Few firms are good at recognising their own flaws (which helps to explain why only one company from the original Dow Jones Industrial Average of 1896 is still on that list: General Electric).
Henry Ford was so allergic to evidence that America was falling out of love with the Model T that he dismissed sales statistics as fakes and fired an executive who warned him of disaster.
Sears started to build its giant headquarters—the 110-storey Sears tower—at exactly the moment, in 1970, when its fortunes began to go south.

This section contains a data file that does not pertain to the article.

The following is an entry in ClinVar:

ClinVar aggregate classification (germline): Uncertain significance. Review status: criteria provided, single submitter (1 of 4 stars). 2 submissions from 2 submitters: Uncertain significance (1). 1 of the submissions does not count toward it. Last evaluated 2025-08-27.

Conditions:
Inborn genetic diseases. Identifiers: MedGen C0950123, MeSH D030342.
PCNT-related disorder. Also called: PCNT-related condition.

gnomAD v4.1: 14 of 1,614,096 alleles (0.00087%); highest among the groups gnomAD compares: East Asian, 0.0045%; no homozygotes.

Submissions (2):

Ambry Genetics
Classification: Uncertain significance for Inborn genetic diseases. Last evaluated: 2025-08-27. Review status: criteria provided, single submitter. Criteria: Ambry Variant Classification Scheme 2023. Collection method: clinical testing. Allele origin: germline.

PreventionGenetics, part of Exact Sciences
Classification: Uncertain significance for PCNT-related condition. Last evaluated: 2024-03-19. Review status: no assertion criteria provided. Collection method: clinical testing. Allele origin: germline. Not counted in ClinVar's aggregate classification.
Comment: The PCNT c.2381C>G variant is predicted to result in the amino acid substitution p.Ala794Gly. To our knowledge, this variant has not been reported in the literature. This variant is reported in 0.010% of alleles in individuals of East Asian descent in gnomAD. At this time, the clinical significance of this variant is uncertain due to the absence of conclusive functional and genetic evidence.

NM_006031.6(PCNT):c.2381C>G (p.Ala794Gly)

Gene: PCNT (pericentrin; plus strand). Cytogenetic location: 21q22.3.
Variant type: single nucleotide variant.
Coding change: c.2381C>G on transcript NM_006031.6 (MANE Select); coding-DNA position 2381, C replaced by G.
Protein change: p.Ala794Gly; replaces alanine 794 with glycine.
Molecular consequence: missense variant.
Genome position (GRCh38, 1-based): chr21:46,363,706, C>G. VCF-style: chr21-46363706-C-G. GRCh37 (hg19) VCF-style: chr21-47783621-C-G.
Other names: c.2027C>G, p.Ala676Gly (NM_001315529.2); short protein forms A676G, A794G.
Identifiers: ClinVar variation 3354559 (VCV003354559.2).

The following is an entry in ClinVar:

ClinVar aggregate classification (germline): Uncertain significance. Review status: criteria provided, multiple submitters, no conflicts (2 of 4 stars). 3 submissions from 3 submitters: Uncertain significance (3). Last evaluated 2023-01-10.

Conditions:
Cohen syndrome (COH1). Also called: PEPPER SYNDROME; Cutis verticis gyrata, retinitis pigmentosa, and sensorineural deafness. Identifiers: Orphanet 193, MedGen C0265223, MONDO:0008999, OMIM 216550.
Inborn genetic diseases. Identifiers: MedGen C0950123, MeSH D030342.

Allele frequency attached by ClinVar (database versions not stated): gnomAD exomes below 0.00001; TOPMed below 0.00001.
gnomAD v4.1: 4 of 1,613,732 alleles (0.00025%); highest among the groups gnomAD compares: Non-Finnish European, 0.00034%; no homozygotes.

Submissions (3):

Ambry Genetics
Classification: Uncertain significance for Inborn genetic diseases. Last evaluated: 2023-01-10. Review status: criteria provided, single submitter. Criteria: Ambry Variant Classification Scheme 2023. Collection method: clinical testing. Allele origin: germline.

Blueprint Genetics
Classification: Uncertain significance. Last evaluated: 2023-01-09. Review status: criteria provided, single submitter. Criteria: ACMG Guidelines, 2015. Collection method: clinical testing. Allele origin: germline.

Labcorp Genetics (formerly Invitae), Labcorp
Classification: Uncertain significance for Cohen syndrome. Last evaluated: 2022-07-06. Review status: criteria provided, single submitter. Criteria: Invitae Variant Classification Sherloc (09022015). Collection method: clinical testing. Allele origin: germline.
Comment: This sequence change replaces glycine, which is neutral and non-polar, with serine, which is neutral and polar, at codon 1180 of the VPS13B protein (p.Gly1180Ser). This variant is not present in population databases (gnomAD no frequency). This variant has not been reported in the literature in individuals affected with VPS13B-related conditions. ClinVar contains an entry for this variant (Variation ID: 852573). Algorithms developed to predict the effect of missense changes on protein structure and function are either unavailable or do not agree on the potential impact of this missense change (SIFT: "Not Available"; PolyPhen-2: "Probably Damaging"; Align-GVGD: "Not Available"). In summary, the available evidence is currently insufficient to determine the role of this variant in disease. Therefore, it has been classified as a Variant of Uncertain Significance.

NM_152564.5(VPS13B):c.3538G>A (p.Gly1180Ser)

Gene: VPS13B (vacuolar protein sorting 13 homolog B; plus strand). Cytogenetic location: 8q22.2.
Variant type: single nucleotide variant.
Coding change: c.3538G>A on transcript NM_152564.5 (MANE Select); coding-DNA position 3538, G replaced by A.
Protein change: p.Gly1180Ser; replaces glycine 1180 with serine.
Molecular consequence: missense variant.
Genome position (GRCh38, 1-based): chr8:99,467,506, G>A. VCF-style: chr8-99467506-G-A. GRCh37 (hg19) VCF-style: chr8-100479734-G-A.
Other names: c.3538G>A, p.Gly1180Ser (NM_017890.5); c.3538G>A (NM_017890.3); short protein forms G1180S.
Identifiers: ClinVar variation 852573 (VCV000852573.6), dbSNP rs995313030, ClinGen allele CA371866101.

IBM allowed Microsoft to take over the PC operating-software business because it thought that the money was in hardware.
Nokia allowed a substandard boss, Olli-Pekka Kallasvuo, to run the company for four years before finally getting rid of him.
In “The Innovator’s Dilemma”, Clayton Christensen of Harvard Business School argues that companies are often doomed not by their failures but by their triumphs. They may realise that the world is changing. But they are so good at doing what they have always done—making mainframe computers in IBM’s case—that they make a hash of embracing the new.
Schumpeter, The Economist